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by Maisie McAdoo | April 1, 2010 New York Teacher issue
The city’s four-year graduation rate climbed to a 10-year high of 59 percent for the Class of 2009 from 46.5 percent four years ago, as educators responded to an intensive national push to get students over the high school finish line.
Including those who received diplomas in August, the city four-year rate rose to 62.7 percent.
UFT President Michael Mulgrew praised the work of teachers and support staff who helped the graduates attain their goals. But he warned that the four-year graduation rate is a high-stakes statistic that leaves some students and schools behind.
“First, let me congratulate our graduates and their teachers on their success,” he said. “But let’s remember that the playing field out there is not level for all students. A single four-year grad rate can be misleading because it tells only half the story.”
Special needs, ELLs and grad rates
Graduation rates for students with disabilities increased for a second year, to 24.7 percent, but that was less than half the rate of their general education peers. Just 8.9 percent of students with disabilities graduated with a Regents diploma.
By contrast, 42.1 percent of students with disabilities statewide graduated on time and 22.1 percent earned Regents diplomas.
“The city should be doing at least as well as the rest of the state,” said UFT Vice President of Special Education Carmen Alvarez.
The differences between English proficient students and English language learners was also large. Sixty-one percent of English proficient students graduated on time while just 39.7 percent of ELLs did.
However, the ELL rate was about four percentage points higher than last year’s class. Also, the ELL dropout rate is way down, to 19.4 percent from about 30 percent a few years ago.
A recent UFT analysis found that the more students with disabilities and English language learners a school educates, the lower its four-year graduation rate tends to be.
The high-stakes result of this trend became clear when the city moved to close 15 high schools and the state targeted another 25 as “persistently lowest performing,” based largely on low graduation rates. The targeted schools, which face extreme consequences, have high numbers of special-needs students.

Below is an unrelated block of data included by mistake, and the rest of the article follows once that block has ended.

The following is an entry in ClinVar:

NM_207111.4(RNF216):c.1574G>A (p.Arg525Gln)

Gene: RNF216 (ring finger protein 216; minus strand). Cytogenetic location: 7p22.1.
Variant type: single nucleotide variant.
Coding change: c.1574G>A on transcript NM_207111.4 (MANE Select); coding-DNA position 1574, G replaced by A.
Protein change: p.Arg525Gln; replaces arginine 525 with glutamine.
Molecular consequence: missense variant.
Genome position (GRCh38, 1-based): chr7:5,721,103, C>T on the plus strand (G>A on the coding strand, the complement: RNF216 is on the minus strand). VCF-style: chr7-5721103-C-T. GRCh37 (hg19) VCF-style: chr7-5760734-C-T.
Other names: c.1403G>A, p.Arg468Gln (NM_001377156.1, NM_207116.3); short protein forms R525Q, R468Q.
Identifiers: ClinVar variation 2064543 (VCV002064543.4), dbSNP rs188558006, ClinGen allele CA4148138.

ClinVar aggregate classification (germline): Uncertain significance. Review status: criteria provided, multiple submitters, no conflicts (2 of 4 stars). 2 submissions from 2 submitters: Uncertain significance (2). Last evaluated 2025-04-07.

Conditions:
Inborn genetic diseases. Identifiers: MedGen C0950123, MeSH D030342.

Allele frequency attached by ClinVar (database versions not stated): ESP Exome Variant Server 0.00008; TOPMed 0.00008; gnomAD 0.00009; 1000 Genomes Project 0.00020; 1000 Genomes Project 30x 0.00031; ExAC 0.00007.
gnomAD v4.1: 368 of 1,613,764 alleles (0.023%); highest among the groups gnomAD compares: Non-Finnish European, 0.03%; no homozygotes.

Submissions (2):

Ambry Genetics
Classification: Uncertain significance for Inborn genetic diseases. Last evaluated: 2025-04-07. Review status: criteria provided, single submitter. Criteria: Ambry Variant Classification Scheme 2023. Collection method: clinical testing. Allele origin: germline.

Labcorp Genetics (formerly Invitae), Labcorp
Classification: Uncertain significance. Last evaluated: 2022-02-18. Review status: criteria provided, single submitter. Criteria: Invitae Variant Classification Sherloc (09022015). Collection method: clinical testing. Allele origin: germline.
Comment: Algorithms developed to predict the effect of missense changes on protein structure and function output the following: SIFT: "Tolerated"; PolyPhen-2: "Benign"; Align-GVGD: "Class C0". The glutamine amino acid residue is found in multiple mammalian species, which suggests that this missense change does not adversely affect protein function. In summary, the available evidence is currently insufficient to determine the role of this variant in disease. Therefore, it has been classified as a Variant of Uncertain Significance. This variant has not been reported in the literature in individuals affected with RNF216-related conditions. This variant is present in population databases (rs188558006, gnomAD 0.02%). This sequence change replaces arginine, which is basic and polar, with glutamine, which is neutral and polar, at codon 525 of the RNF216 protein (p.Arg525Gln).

Racial gaps narrow slightly
For the first time, the Hispanic on-time graduation rate rose over 50 percent, to 51.8 percent for the Class of 2009, while the dropout rate fell to 15 percent, nearly half the rate of four years ago.
Among black seniors, 53.9 percent graduated on time, and just 12 percent dropped out.
But the graduation gaps remain large and are not closing rapidly. There is a 20-point gap between black and white graduation rates, down only slightly from 21 points two years ago. There is a 22-point gap between Hispanics and whites, down from 25 points two years ago.
Perseverance and excellence
The five- and six-year graduation rates increased, indicating that despite challenges, students are persisting in their studies. Two-thirds of students, 66.1 percent, now graduate within five years of starting city high schools.
The overall dropout rate has been nearly cut in half, to 11.8 percent of the Class of 2009 from 22 percent of the Class of 2005.
Meanwhile, the percentage of students earning Regents diplomas in the city has continued to rise. In the Class of 2009, 44.6 percent of students earned Regents sheepskins, from just 30 percent for the Class of 2005.
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Dead Poets Society
Stand and Deliver
Mr. Holland's Opus
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